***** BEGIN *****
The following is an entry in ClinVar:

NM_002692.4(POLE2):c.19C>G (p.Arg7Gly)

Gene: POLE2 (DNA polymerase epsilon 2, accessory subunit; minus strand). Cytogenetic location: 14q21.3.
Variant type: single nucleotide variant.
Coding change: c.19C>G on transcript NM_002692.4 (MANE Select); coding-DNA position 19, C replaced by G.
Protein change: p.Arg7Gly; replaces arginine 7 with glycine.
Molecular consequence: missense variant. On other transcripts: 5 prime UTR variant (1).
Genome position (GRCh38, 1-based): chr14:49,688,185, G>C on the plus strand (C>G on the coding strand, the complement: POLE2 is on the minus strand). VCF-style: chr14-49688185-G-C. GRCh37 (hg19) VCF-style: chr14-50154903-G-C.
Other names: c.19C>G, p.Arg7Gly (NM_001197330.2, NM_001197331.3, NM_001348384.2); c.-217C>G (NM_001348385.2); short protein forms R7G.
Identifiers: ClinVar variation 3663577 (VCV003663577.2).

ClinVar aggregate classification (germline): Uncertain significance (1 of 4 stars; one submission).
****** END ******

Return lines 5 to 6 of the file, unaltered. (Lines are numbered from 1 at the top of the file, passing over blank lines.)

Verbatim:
Coding change: c.19C>G on transcript NM_002692.4 (MANE Select); coding-DNA position 19, C replaced by G.
Protein change: p.Arg7Gly; replaces arginine 7 with glycine.